The United States has identified potential preparations for another chemical weapons attack by the Assad regime that would likely result in the mass murder of civilians, including innocent children.
It continues with the threat that if Assad does carry out such a strike, “he and his military will pay a heavy price”.
So far, there’s no knowing on what evidence this statement is based, nor what exact “price” Assad would pay. The White House alleges nothing specific beyond saying Assad is carrying out activities “similar to preparations the regime made before its April 4, 2017 chemical weapons attack” – the sarin attack against the town of Khan Sheikhoun that killed approximately 80 people, and which prompted Donald Trump to order a punitive strike on Shayrat airfield with 59 Tomahawk missiles.
There are some indications that the US is right to be concerned. A security official, described by Reuters as “familiar with the intelligence”, said the US has been monitoring sites in Syria where they believe Assad is hiding chemical weapons. They said there were signs of “abnormal activity” going on at these sites, but that the intelligence is inconclusive.
But other parts of the US security community reacted to the statement with confusion. Five US defence officials openly said they know nothing about the threat or that evidence even exists; one member of US Central Command said he had “no idea” where this threat had come from. Defying routine protocol, the White House apparently issued the statement without first notifying the Pentagon.
Trump doesn’t seem bothered about the threat. Less than an hour after the announcement, Trump launched yet another Twitter broadside about his predecessor, Barack Obama, and not the supposed chemical massacre to come. As for White House press secretary Sean Spicer, he’s hardly a respected chemical weapons expert, still remembered for saying that Hitler didn’t use chemical weapons during World War II.
The apparent dearth of evidence brings back memories of the weapons-that-never-were in Iraq. Trump should learn the lessons of George W. Bush’s administration: military action without concrete grounds runs the risk of disaster and scandal, while responding to unsubstantiated risks leads to unnecessary conflict and undermines the US’s international reputation. This is precisely what Trump has now put on the line.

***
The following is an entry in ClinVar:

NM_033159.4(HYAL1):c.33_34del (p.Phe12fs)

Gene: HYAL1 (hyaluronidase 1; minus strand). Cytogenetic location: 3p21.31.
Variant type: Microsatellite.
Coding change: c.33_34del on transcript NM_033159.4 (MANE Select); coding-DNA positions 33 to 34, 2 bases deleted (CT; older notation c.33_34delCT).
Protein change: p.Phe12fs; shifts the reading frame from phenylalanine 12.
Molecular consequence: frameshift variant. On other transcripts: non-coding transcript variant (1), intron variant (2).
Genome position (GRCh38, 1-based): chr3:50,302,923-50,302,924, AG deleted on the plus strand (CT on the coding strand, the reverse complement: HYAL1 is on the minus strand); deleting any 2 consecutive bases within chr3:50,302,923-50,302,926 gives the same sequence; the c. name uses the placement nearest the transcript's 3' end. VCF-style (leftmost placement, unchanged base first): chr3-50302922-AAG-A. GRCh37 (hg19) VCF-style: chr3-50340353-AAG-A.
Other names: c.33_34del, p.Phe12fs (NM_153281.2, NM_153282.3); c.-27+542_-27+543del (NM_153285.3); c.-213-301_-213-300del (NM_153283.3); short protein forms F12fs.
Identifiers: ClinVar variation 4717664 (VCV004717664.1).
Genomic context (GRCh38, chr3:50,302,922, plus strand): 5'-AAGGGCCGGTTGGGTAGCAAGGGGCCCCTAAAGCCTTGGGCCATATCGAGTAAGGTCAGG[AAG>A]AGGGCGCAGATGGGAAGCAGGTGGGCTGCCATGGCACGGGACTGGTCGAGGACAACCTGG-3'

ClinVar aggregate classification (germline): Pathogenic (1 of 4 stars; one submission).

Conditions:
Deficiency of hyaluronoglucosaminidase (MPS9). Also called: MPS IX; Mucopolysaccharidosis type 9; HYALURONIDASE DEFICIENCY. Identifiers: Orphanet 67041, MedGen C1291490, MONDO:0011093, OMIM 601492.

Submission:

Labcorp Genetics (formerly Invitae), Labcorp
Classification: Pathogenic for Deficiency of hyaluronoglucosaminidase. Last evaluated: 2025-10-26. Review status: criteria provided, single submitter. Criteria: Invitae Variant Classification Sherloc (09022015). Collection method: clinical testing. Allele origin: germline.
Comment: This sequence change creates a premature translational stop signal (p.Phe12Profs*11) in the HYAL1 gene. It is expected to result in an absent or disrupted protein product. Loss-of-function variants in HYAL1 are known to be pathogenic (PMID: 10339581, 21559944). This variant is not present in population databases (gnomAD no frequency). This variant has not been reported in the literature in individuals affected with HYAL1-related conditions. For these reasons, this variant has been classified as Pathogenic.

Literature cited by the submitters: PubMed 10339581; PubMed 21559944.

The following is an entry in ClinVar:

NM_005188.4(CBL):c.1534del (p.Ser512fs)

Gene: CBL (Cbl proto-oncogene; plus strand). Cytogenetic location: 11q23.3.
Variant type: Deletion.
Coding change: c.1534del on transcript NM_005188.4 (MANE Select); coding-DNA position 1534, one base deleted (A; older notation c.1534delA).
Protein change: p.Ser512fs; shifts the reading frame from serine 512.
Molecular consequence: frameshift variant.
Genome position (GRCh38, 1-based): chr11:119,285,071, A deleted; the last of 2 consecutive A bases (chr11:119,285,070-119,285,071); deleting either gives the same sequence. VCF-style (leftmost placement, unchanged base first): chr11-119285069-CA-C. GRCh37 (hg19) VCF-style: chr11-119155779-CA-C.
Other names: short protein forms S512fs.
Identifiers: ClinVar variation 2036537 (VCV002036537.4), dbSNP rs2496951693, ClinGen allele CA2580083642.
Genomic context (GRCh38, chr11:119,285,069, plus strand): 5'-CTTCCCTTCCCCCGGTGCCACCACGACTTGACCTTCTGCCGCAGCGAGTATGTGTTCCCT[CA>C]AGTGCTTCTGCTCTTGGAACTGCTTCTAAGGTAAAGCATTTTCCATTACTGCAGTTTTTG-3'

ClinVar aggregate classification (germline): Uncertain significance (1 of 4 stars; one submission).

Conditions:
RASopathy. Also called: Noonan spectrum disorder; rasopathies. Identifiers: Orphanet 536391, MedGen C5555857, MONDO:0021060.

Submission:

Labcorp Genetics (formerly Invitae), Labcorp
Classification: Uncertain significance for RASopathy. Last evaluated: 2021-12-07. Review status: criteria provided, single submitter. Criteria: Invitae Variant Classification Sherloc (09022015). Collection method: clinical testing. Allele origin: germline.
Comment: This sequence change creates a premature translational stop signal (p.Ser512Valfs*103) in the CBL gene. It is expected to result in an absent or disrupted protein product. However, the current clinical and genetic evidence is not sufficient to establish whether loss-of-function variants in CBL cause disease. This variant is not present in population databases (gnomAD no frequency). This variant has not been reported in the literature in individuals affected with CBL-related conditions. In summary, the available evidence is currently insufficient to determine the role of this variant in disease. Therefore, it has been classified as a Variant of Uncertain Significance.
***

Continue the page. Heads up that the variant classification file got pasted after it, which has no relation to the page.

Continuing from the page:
Put up or shut up
After Obama’s now infamous failure to enforce his own “red line” on the use of chemical weapons, you’d also think that the Trump team would be more cautious about throwing threats around. When Obama failed to take action after Assad did ultimately use chemical arms, the ensuing policy nightmare never left him alone.
Like Obama, Trump hasn’t made a credible or clear threat. And if Assad does use chemical weapons in a mass attack, the president will be forced into action he may not want or isn’t prepared for. Jon Wolfstahl, former senior director at the National Security Council, has criticised the president for putting the US in a difficult position where they have to act – and act big – if another strike occurs.
Trump was relatively quick to order action after the April attack, but that was apparently a one-off mission. It’s also worth remembering that back in 2013, Trump opposed Obama’s threat to intervene in Syria after 1,500 people were killed by a government-ordered sarin strike on Ghouta.
Trump seems to pride himself on being unpredictable, meaning it’s unclear what he wants (assuming he even knows) and whether he would be willing to live up to the threat he has just made. If he isn’t, this could be disastrous for the US and for Syria.
The threat will also inflame the White House’s already complicated relations with Russia. In true Trump fashion, Nikki Haley, Washington’s ambassador to the UN, lit the fuse with a tweet of her own: “Any further attacks done to the people of Syria will be blamed on Assad, but also on Russia & Iran who support him killing his own people.”
This is seen as the wrong time to upset the Russians, given that the relationship has deteriorated since Trump took power. Daryl Kimball, head of the Arms Control Association, has said that if Trump was going to do something specific about chemical weapons, he should have done it back in April, when things weren’t as tense between the two countries.
Trump needs to learn another lesson: when a president makes a threat, they have to stand by it. At the moment, he seems to be recklessly issuing vague threats via press release without clearly considering the consequences. As we know from both Iraq and Ghouta, this never ends well.